| Either you are incredibly fortunate, or we just happened to get a lemon.
I had one installed in 94. The first failure was the tuning valve (seal
leaked). I noticed the water dripping onto the floor of the burner compartment
and dribbling down onto the blower. At that time the unit was covered by a
maintenance plan with a spinoff of the gas supplier. They had been quite
helpful with the previous furnace, but they didn't seem to want to deal with
this one. The tech first tried to claim that dripping water is normal for
high-efficiency furnaces. Then he said he would replace that part. A few days
later he called me to ask if I knew a contact number for Bryant(!). I gave
him the 800 number, but I never heard from him again. Needless to say we
didn't renew the maintenance plan. Fortunately I was able to order a new
tuning valve (it's really just an adjustable cap) online. I still have the
old one and I may try to rebuild the seal at some point.
The next failure was the internal drain tubes. They rotted out and started
leaking more water onto the floor of the burner compartment. I couldn't find
any specific replacement part for them so I used some transparent high-temp
tubing similar to what I've seen in other brands of condensing furnaces. The
original tubes were a black plastic/rubber that was more flexible but seemed
to be attacked by the condensate and reduced to goo.
The next problem was a failed hot-surface ignition module. This was replaced
by a service technician; however, I was a little curious about why it had
failed so I watched the furnace carefully for a few days. This brings me to:
The next problem was in the control module. I observed that the furnace
was cycling constantly when the thermostat called for heat. The burner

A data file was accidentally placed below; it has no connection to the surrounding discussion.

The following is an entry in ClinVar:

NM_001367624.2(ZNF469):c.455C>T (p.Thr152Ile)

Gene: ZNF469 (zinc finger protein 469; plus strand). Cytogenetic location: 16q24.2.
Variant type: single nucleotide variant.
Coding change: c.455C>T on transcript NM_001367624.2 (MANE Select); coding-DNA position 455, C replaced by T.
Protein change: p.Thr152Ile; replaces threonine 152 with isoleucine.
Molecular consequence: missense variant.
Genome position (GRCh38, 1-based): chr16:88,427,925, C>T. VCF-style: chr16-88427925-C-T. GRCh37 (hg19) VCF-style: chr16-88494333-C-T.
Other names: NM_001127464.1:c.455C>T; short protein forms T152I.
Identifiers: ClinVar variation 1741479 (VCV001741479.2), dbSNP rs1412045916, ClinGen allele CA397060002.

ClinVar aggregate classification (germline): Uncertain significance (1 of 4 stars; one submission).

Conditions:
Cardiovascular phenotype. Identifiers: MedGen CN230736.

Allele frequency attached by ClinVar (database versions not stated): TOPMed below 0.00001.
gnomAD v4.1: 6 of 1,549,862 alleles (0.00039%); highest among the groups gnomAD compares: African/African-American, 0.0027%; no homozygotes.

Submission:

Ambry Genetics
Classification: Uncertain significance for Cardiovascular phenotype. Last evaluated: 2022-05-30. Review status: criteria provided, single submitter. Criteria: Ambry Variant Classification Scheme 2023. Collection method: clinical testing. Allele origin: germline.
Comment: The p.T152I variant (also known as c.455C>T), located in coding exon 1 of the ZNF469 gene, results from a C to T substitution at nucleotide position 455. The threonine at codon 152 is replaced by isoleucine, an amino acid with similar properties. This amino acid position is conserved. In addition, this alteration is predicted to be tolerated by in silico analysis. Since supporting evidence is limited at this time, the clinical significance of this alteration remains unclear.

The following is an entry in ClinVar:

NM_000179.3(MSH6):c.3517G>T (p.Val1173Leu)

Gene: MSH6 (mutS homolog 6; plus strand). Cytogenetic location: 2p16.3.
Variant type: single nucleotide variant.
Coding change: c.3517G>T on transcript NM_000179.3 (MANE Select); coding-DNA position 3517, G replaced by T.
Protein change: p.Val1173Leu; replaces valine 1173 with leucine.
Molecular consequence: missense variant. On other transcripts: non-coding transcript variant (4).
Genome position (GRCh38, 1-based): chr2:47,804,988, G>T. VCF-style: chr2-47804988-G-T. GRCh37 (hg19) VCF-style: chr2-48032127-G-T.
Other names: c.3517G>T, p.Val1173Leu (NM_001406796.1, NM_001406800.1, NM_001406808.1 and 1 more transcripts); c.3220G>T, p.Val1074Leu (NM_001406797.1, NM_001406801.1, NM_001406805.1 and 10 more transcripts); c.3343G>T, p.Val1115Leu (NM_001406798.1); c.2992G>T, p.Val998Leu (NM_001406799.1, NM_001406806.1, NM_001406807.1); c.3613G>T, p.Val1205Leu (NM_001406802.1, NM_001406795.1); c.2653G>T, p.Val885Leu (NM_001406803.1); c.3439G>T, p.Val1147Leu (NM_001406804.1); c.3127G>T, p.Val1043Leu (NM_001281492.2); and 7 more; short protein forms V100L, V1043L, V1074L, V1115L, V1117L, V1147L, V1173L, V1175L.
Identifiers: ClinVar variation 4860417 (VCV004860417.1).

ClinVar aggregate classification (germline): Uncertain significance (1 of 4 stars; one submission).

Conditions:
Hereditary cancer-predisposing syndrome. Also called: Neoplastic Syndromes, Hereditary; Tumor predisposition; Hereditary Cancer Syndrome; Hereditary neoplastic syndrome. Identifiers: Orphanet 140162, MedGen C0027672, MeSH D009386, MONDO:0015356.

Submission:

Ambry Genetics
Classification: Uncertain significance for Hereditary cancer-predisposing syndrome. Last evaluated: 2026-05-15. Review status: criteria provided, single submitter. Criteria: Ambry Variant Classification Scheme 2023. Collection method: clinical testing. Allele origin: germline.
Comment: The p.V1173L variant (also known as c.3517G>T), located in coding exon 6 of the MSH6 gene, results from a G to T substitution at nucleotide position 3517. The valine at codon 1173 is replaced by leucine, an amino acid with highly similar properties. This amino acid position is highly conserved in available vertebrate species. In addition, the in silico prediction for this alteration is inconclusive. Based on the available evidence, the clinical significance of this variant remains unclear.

would fire ok, but it would shut off even before the fan-on delay time.
Then the fan would come on and run until the fan-off delay. Then (if the
thermostat was still calling for heat) the burner would fire again and
the sequence would repeat. Obviously this put a lot of stress on the hot
surface module. The control module was not indicating any error codes and
I eliminated the obvious causes (pressure switch, high-limit, flame sensor).
To make a long story short, the problem was some failed solder joints on the
control module's PC board. The load resistors for the thermostat loop are
mounted a little off the board and soldered to grommets, but apparently not
isolated well enough. The constant temperature cycling had broken the bond
and allowed the connection to open when the resistors became warm during a
call for heat. I soldered the joints a bit more completely and they have
been ok for a few years. Note that Bryant eventually admitted to this problem
and supposedly had some sort of free exchange program, but it was unclear to
me (and to my service technician) how one might take advantage of the program.
The next problem was the blower motor. It started making horrible noises
and caused the whole furnace to vibrate. The technician had a lot of trouble
replacing the motor because the shaft had corroded to the fan cage assembly.
(He used up all of my Dremel cutoff disks removing enough of the shaft to
accommodate his clamp-on pulling tool. :) I suspect that the difficulty
and the failure itself were caused at least in part by the previous leaks.
Lately the inducer motor has been making a terrible noise and vibration on
startup. Once (if) it gets going it seems to be ok for a while. I suspect
it will have to be replaced soon, though...